In many occasions, the uncertainty towards the disease experienced by the caregivers generates negative outcomes in them. For example, mental health problems have been reported due to the fact that the same caregivers mention a care burden which ends up affecting their own psychological well-being. Other negative outcomes are related to the reduction in quality of life, the appearance of fatigue, depression, anxiety, isolation, solitude, sadness, and frustration (23-24). Thus, uncertainty towards the disease is characterized by bringing along problems in all the dimensions of the family caregiver’s quality of life.

Factors influencing uncertainty

This part describes what the literature reports about the factors associated to uncertainty in the family caregiver of a person in palliative care; they are circumscribed to lack of knowledge, invisibilization of the caregiver role, absence of social support, and quality of life.

As regards the lack of knowledge about the disease, diverse studies have found that it increases uncertainty towards the disease. It has also been reported that, although there is lack of knowledge in the caregivers, certain duality is experienced between what the caregivers want to know what they actually know. A research study described that caregivers are in for big surprises when they discover that the patient’s disease is incurable or that it is in a terminal phase (25), a notion that is seldom clear for the caregivers and is minimally approached by the health professionals (26). The consequence of the aforementioned is a phenomenon called ambiguous loss (27), which is characterized by the caregivers’ inability to work on the feelings of loss of their loved ones, since the disease prognosis or the final outcome are not clear (28).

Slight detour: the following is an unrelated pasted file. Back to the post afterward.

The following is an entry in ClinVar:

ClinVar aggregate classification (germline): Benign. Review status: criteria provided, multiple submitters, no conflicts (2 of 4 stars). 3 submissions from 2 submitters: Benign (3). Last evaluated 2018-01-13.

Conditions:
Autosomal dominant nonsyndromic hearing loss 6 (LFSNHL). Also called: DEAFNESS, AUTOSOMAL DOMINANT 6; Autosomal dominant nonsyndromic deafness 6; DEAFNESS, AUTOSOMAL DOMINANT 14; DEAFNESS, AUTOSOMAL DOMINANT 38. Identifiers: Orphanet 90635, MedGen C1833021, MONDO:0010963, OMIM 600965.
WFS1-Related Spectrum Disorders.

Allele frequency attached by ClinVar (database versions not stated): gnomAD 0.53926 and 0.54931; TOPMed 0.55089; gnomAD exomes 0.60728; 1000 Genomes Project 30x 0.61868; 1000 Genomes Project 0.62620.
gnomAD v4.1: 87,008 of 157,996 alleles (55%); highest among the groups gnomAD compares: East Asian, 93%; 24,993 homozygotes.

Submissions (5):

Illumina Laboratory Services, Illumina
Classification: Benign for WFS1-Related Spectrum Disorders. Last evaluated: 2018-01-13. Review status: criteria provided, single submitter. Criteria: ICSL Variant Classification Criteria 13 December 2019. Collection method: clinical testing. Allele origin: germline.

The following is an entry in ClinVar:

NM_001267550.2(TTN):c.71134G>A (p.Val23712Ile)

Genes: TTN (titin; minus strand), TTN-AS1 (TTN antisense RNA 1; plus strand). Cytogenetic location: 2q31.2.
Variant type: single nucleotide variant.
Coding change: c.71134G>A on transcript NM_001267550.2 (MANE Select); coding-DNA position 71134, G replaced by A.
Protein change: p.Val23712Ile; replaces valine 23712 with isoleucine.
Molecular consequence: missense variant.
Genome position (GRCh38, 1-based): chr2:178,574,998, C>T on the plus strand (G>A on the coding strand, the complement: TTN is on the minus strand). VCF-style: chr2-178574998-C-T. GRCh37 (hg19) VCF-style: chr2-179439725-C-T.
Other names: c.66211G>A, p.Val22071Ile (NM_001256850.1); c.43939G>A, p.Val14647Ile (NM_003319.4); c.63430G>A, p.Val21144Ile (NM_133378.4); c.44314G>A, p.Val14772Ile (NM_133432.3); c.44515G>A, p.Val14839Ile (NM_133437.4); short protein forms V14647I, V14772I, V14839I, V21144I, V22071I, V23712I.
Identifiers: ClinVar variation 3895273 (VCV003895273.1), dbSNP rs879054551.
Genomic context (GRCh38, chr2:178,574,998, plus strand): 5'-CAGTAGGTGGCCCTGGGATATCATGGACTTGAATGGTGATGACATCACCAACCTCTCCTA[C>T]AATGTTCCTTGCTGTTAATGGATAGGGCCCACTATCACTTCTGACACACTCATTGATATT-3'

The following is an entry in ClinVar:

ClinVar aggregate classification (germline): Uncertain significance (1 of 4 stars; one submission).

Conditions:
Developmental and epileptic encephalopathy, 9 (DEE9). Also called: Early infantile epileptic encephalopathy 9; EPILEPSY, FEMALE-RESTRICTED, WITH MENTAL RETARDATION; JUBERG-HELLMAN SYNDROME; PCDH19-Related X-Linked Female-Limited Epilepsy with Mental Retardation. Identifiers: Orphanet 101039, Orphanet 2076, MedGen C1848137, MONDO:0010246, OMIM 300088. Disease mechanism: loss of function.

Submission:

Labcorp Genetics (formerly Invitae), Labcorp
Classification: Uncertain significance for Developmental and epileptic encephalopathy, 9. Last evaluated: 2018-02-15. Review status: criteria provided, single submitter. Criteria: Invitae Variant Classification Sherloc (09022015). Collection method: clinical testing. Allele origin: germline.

On the other hand, caregivers refer to having little knowledge related to the physical care for the patient, in aspects like medication, pain control, and support for the activities of daily life. In a study it was reported that, out of twenty caregivers interviewed, only six recognized the term opioid (29). It was also found that the caregivers possess false beliefs related to the addiction to pain killers, and that they feel overwhelmed by the complexity of the administration of analgesia, the use of the subcutaneous route, the assessment of pain, and the anxiety for the onset of uncontrolled pain episodes. This situation derives from the health professionals not acknowledging the role of the caregivers and their work in pain management (30).